facial bone


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facial bone

[′fā·shəl ‚bōn]
(anatomy)
The bone comprising the nose and jaws, formed by the maxilla, zygoma, nasal, lacrimal, palatine, inferior nasal concha, vomer, mandible, and parts of the ethmoid and sphenoid.
References in periodicals archive ?
The clavarium, base of skull and orbital rims were dense, widened sutures with intra sutural wormian bones, small facial bones with hypoplastic maxillae and obtuse angle of mandible (Fig.
Cellular atypia with enlarged, irregular, and sometimes hyperchromatic nuclei may be present, especially in tumors located in the skull and facial bones.
The most frequently fractured facial bone was the mandible (18.
Facial bone fractures are best diagnosed with thin-slice CT and should prompt clinicians to think along these lines while investigating these cases.
Patient's sex, cause of the injury, dentoalveolar injury, oral soft tissue injury and fracture of facial bones (nasal, zygomatic-orbital complex, mandible and maxilla) were recorded.
The facial bones that have been affected by the malformation are the left zygoma, maxilla and mandible.
Recent reports have identified an association between osteonecrosis of the jaw or facial bones and treatment with nitrogen-containing intravenous bisphosphonates.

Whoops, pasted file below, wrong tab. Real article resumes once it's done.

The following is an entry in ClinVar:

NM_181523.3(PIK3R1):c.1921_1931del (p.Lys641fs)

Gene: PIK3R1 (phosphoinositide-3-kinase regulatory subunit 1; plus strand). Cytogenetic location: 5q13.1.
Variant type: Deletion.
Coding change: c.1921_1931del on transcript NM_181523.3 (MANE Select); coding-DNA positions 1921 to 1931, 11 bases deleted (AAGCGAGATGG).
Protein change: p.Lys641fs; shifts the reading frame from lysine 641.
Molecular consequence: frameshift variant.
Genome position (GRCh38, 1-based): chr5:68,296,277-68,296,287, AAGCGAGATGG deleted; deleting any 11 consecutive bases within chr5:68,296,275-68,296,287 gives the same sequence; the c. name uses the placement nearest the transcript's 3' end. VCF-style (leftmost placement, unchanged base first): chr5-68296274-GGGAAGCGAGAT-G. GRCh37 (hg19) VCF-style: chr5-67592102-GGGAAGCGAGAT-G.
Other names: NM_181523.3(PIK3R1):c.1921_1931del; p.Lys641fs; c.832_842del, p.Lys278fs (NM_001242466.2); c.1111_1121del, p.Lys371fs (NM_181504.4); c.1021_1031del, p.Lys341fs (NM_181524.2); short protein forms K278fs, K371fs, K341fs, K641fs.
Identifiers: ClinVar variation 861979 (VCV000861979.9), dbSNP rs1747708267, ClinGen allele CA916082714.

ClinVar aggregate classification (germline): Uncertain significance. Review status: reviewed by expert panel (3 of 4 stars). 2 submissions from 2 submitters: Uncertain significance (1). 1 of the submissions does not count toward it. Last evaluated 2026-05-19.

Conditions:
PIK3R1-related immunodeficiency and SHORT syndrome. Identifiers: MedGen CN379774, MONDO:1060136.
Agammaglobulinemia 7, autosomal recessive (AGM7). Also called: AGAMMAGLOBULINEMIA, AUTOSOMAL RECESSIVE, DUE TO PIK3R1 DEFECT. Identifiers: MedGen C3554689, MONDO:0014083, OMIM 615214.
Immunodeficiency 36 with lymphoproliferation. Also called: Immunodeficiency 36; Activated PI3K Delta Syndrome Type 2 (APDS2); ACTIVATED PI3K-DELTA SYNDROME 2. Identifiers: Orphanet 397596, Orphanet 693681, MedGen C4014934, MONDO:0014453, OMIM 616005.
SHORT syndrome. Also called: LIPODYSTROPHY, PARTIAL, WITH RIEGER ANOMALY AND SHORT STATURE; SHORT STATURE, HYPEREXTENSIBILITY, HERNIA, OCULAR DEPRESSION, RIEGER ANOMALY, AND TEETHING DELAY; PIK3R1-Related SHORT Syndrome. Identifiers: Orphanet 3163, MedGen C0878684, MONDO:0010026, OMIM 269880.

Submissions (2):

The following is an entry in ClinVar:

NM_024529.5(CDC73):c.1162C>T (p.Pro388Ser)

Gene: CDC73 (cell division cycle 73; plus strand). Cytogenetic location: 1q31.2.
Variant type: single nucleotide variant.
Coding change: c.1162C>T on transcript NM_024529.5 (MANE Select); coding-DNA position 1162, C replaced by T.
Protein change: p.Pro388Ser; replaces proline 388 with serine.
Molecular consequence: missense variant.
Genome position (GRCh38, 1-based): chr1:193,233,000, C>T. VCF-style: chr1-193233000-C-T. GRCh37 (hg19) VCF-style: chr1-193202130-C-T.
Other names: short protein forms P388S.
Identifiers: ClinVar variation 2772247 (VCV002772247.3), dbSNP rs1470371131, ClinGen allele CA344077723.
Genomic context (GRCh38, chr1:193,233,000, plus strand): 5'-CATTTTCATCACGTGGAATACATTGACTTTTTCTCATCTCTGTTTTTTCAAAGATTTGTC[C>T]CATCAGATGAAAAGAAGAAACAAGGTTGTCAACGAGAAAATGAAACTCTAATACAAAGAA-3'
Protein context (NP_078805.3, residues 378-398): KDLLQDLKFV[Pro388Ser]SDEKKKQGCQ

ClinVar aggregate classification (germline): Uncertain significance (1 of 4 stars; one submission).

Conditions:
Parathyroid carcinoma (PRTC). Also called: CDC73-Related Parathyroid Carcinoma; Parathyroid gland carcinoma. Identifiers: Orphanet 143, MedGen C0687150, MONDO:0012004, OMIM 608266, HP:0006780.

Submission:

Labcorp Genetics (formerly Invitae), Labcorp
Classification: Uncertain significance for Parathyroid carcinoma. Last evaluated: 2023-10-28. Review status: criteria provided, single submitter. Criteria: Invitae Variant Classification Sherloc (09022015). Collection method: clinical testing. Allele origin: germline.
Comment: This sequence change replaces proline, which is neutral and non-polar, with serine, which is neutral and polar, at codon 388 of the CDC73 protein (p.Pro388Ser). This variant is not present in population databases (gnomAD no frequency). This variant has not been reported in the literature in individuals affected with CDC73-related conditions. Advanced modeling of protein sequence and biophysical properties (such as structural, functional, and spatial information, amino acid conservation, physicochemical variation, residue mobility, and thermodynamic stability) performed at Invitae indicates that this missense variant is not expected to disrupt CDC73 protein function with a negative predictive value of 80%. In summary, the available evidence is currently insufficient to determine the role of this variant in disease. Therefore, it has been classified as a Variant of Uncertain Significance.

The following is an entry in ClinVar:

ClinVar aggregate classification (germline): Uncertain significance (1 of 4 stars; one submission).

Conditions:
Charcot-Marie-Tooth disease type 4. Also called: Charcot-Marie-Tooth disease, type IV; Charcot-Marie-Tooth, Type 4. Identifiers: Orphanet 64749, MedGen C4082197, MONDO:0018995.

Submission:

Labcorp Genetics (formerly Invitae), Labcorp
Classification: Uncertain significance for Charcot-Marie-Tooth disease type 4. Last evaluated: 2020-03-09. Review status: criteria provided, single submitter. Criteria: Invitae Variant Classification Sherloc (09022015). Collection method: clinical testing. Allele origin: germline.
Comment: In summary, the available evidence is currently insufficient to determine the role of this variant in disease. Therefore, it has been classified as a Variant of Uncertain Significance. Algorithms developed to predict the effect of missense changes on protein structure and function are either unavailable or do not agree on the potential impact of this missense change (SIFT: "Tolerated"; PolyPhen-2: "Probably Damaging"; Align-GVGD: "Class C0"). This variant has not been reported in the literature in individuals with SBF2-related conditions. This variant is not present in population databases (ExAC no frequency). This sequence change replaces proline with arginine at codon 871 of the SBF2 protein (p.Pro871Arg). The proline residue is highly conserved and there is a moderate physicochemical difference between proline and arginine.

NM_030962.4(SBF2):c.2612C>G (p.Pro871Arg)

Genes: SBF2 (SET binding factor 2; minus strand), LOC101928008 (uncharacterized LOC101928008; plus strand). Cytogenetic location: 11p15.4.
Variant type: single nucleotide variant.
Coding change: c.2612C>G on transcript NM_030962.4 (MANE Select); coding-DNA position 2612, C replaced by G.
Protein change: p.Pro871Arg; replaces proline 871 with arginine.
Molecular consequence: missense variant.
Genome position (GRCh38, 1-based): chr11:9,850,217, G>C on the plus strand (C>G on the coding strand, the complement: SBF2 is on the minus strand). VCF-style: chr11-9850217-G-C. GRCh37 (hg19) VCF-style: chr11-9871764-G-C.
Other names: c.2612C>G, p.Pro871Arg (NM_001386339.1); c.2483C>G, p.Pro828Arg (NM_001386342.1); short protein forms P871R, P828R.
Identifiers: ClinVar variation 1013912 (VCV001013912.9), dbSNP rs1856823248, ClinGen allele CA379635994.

Calcium to Promote Normal Facial Bone Health: Deteriorating facial bones over time are a significant contributor to facial sagging and under-eye problems including the dreaded "hollow-eyes" look.
The mandible is the largest and only moveable facial bone.
Yuki Koike, the 21-year-old driver of the bus and the escort's brother, was seriously injured with lung contusion and a 29-year-old woman, who was among the 25 passengers, also sustained serious injuries with a facial bone fracture, the police said.
Genitourinary defects and nervous system anomalies accounted for the third- and fourth-leading causes of admissions, followed by other problems such as cleft palate, hip deformity, skull and facial bone defects, and spinal and foot deformities.